It's pretty clear that the term "OLAP" is losing its mojo. In a series of exchanges on Twitter, it was suggested that pivoting is the same as OLAP. I don't agree. Pivot tables were first introduced by Microsoft in Excel over ten years ago (I'm sure someone else used the term prior to that, probably that guy from IBM who invented Business Intelligence in the fifties) J. Other spreadsheet vendors have followed suit. Oracle introduced PIVOT to their non-standard brand of SQL, SQL*Plus, too, but more on that in a minute.
Essentially, a pivot in a spreadsheet is a little more than an a crosstab - transposing columns and rows, with some smarts added in to figure out the unique elements of each identifying "dimension" and performing some rudimentary calculations such as aggregation. It is essentially a linked report, in that changes to the original data are reflected in the pivot table, and this can go both ways.
OLAP, on the other hand, is quite a bit different. It includes:
Multidimensional model at its core: dimensions, hierarchies and attributes
Pivot: the ability to rearrange the display of same without code or script
Drill: at least to drill into detail and drill back up if not across dimensions
Flexible definitions of time
Read &WRITE, though many OLAP tools cannot do the later
Query generation, no coding
This is no the clear definition of pivot tables or "analytics," but Oracle's SQL pivot fails on almost every criterion, especially on no code and fast. That isn't to say it isn't a useful feature in a database, but it's not OLAP and it isn't really pivot, either, which I assume is an interactive process. SQL is not, as far as I'm concerned, interactive.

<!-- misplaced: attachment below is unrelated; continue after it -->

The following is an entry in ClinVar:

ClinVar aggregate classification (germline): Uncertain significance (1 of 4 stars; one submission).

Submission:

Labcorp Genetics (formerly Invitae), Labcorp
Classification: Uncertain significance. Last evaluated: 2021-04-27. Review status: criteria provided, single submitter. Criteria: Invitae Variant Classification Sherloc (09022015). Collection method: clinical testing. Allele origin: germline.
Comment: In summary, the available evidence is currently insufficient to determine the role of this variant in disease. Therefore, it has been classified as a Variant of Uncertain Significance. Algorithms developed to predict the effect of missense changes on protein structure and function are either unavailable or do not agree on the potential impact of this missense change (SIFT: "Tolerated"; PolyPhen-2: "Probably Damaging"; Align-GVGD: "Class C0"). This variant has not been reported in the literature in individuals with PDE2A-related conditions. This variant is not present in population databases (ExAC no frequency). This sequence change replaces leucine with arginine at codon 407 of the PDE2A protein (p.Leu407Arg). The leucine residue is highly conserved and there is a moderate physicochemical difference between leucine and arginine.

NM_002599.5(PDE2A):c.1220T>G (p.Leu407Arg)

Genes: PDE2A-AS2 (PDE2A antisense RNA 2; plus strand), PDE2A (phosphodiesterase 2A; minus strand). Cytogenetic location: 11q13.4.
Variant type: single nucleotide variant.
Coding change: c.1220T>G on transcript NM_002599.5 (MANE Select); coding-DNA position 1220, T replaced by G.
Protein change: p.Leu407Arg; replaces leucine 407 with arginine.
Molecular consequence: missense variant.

OLAP as a term may be a little old-fashioned, but it is not the same as pivot tables. However, pivot tables do seem to be on a path to provide all or most of OLAP's functionality.
Interestingly, the energetic wars of ROLAP versus MOLAP of the 90's may have subsided, but OLAP has clearly settled into a cold peace between the two. The true MOLAP's, Essbase. Microsoft, TM1 for example, have settled in for the long haul while the ROLAP's of Microstrategy, SAP Business Objects and Oracle BI have their own adherents and are still viable. Not many people actually use OLAP, perhaps fewer than 10% of the workforce in organizations that own OLAP tools, but it would be reckless to say that OLAP is no longer relevant. If anything, its ascendant thanks to the acquisition of BI vendors by enterprise software companies.
One last thing to consider. Predictive analytics are the topic du jour, but before an analyst builds a predictive model, he/she spends a lot of time profiling the data. A great of this work is done on OLAP tools. In addition, the output from OLAP manipulations is not terribly different from applying models - analyzing data to derive some understanding. And lastly, after predictive models are run, there is a continuing need to examine the results. Fertile ground for OLAP.
Posted December 1, 2009 8:59 PM
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